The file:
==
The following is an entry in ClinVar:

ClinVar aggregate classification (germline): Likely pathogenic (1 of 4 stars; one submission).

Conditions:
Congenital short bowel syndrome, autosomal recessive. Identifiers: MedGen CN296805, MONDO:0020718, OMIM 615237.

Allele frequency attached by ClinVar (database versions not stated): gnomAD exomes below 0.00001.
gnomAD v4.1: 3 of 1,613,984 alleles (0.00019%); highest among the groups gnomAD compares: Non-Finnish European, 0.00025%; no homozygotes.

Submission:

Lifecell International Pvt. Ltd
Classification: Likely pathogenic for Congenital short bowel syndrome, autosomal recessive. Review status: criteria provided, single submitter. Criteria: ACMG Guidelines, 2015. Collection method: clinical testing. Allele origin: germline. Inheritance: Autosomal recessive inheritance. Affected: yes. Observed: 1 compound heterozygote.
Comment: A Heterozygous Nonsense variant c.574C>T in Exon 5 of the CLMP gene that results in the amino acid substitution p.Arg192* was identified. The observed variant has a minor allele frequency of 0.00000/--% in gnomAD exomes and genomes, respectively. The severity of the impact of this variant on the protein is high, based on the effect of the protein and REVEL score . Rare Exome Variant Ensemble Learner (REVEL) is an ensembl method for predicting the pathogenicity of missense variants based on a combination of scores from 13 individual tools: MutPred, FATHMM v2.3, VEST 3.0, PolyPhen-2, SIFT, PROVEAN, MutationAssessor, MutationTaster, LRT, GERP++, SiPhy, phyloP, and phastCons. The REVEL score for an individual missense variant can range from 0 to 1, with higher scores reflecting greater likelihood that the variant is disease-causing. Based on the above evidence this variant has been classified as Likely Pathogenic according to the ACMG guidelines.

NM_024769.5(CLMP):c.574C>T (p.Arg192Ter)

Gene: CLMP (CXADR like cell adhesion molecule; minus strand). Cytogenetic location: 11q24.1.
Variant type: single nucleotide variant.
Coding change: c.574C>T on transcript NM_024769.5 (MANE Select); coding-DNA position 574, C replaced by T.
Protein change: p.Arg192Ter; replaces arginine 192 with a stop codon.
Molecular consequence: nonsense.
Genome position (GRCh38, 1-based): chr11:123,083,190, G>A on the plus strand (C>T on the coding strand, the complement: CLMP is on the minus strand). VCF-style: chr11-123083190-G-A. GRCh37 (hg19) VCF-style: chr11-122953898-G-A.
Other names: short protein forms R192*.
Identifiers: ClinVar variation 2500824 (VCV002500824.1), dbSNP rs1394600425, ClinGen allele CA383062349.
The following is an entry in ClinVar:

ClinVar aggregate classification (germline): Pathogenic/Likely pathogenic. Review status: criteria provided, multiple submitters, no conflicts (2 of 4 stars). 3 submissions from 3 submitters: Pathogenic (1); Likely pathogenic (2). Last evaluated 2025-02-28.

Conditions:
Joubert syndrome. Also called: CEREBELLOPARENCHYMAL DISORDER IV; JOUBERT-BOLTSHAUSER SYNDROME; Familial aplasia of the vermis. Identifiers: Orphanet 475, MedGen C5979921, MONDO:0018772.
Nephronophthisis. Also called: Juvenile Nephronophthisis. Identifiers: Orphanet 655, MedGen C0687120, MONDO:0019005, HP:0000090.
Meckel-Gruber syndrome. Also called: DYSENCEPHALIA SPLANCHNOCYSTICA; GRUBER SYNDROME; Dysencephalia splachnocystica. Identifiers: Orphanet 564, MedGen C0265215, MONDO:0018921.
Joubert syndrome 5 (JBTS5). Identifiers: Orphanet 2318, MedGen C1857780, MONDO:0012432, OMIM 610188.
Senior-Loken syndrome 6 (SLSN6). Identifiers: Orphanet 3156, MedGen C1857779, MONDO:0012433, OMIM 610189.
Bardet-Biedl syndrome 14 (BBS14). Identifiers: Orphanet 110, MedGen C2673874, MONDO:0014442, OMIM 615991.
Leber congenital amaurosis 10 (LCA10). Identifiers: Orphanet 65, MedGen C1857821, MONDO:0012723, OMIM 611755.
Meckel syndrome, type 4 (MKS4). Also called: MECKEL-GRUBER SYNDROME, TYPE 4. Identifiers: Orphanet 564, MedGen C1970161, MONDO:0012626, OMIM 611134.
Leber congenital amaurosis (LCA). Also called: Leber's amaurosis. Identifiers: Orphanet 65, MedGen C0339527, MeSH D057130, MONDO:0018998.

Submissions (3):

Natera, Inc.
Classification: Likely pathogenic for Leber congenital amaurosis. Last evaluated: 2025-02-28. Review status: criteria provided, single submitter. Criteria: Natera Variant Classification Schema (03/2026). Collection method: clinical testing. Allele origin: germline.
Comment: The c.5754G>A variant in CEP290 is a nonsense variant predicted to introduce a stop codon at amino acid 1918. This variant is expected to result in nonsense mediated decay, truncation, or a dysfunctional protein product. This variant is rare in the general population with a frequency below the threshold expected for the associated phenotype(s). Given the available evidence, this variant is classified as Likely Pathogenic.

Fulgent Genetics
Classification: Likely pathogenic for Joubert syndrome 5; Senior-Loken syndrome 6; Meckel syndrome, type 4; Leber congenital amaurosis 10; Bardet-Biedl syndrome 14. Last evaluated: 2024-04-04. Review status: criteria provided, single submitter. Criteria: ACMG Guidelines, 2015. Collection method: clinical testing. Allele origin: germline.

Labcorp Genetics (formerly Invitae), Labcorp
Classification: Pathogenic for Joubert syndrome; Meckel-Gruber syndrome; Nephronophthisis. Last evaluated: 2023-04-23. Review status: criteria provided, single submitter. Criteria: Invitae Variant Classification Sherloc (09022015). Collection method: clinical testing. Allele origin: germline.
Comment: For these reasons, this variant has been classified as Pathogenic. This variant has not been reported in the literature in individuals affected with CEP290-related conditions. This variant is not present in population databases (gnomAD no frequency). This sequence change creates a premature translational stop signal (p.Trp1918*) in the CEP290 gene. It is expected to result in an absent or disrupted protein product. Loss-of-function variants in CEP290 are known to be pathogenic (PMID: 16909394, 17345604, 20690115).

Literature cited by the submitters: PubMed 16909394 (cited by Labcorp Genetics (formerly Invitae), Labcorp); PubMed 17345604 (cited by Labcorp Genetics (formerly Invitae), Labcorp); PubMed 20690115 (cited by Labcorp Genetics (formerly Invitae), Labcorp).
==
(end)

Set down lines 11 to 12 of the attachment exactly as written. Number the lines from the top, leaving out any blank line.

NM_024769.5(CLMP):c.574C>T (p.Arg192Ter)

Gene: CLMP (CXADR like cell adhesion molecule; minus strand). Cytogenetic location: 11q24.1.